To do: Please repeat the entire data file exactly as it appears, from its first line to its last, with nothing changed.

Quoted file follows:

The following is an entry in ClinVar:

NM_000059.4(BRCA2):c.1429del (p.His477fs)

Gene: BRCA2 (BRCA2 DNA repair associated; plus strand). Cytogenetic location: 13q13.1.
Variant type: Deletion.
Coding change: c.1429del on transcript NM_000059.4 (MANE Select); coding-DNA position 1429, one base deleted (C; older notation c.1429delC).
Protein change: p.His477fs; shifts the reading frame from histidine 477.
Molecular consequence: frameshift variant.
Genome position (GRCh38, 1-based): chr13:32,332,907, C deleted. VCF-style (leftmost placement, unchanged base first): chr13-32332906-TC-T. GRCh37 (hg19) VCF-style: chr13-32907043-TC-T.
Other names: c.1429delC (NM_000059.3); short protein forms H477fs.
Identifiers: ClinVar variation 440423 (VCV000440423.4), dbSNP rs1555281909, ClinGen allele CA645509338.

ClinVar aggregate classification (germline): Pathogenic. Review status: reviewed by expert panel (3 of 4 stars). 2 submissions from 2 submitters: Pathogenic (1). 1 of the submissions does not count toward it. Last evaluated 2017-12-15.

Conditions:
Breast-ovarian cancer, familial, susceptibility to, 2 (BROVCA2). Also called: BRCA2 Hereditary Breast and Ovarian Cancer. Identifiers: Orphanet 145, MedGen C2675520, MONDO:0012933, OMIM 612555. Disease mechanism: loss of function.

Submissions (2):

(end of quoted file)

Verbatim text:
The following is an entry in ClinVar:

NM_000059.4(BRCA2):c.1429del (p.His477fs)

Gene: BRCA2 (BRCA2 DNA repair associated; plus strand). Cytogenetic location: 13q13.1.
Variant type: Deletion.
Coding change: c.1429del on transcript NM_000059.4 (MANE Select); coding-DNA position 1429, one base deleted (C; older notation c.1429delC).
Protein change: p.His477fs; shifts the reading frame from histidine 477.
Molecular consequence: frameshift variant.
Genome position (GRCh38, 1-based): chr13:32,332,907, C deleted. VCF-style (leftmost placement, unchanged base first): chr13-32332906-TC-T. GRCh37 (hg19) VCF-style: chr13-32907043-TC-T.
Other names: c.1429delC (NM_000059.3); short protein forms H477fs.
Identifiers: ClinVar variation 440423 (VCV000440423.4), dbSNP rs1555281909, ClinGen allele CA645509338.

ClinVar aggregate classification (germline): Pathogenic. Review status: reviewed by expert panel (3 of 4 stars). 2 submissions from 2 submitters: Pathogenic (1). 1 of the submissions does not count toward it. Last evaluated 2017-12-15.

Conditions:
Breast-ovarian cancer, familial, susceptibility to, 2 (BROVCA2). Also called: BRCA2 Hereditary Breast and Ovarian Cancer. Identifiers: Orphanet 145, MedGen C2675520, MONDO:0012933, OMIM 612555. Disease mechanism: loss of function.

Submissions (2):